In the case of Freedman v. Adams, et al., No. 230, 2012 (Del. Supr., Jan. 14, 2013), the Delaware Supreme Court considered on appeal whether a derivative complaint challenging a corporate board’s decision to pay certain executive bonuses without adopting a plan that could make those bonuses tax deductible states a claim for waste.
In 2008, Susan Freedman filed a derivative action on behalf of XTO Energy Inc., alleging that XTO’s board committed waste by failing to adopt a plan that could have made its bonus payments tax deductible. From 2004 through 2007, XTO paid executive bonuses totaling more than $130 million, and those payments were not tax deductible. The XTO board was aware that, under a qualified Section 162(m) plan under the Internal Revenue Code, bonuses could be tax deductible, but it did not think its compensation decisions should be “constrained” by such a plan.
Shortly after Freedman filed her complaint, XTO’s board approved a Section 162(m) tax deductible plan. XTO never made use of the plan, however, because it merged with and into a subsidiary of Exxon on June 25, 2010. Freedman agreed to dismiss her complaint, as moot, but then filed a motion seeking $1 million in attorneys’ fees, arguing that the complaint benefited XTO by causing the company to adopt a Section 162(m) plan. On March 30, 2012, the Court of Chancery issued a memorandum opinion denying the motion, finding that the complaint was not meritorious when filed for failing to adequately allege that demand on the board would have been futile. Thus plaintiff appealed the decision to the Delaware Supreme Court.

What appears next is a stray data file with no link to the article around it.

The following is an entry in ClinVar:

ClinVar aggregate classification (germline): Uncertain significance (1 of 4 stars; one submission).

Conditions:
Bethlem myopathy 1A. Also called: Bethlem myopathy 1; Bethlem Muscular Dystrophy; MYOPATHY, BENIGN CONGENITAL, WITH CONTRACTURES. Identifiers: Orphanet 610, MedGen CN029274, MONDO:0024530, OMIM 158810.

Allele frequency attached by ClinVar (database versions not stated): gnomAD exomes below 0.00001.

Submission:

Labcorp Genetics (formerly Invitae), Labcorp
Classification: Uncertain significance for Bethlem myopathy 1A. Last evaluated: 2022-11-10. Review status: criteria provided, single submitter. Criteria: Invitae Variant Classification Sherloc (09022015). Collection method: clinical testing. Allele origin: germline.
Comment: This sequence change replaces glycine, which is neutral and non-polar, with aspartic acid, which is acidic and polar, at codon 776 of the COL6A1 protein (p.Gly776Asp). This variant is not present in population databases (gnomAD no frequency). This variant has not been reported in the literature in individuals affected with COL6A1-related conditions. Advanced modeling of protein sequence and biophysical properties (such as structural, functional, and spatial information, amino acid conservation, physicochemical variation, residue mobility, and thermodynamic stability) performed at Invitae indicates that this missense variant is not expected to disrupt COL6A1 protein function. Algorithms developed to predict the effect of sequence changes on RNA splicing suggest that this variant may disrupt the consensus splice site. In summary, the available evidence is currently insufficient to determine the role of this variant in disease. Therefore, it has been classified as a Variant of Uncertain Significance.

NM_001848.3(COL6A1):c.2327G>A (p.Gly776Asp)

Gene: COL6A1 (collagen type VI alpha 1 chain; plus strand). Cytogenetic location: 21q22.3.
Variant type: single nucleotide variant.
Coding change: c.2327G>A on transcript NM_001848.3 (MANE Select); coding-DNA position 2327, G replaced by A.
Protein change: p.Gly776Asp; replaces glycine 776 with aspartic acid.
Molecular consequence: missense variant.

The Court recited that “[i]in a derivative suit the stockholder-plaintiff must allege, with particularity, that demand on the board of directors to redress the alleged wrong would have been futile.” Further, the Court provided that “a valid waste claim would deprive the board of the protection of the business judgment rule, and excuse demand.”
The Delaware Supreme Court upheld the Court of Chancery’s ruling that the complaint failed to allege, with particularity, that the board’s decision not to implement a so-called Section 162(m) plan was a decision that no reasonable person would have made. Specifically, the high court held that Freedman’s complaint failed to state a claim for waste because: (i) the complaint did not allege that any of the bonuses paid to XTO’s executives actually would have been tax deductible under such a plan; and (ii) the decision of the Board to sacrifice some tax savings in order to retain flexibility in compensation decisions was, in the Court’s view, a classic exercise of business judgment.
Accordingly, the Supreme Court affirmed the decision of the Court of Chancery in holding that demand was not properly excused because plaintiff did not assert an otherwise valid waste claim that would deprive the board of the protection of the business judgment rule. This case is significant in that it demonstrates that “an arguably poor business judgment, without more, does not excuse demand on the board of directors in a derivative action.” See trial court’s slip opinion, at *3 (Del. Ct., Mar. 30, 2012).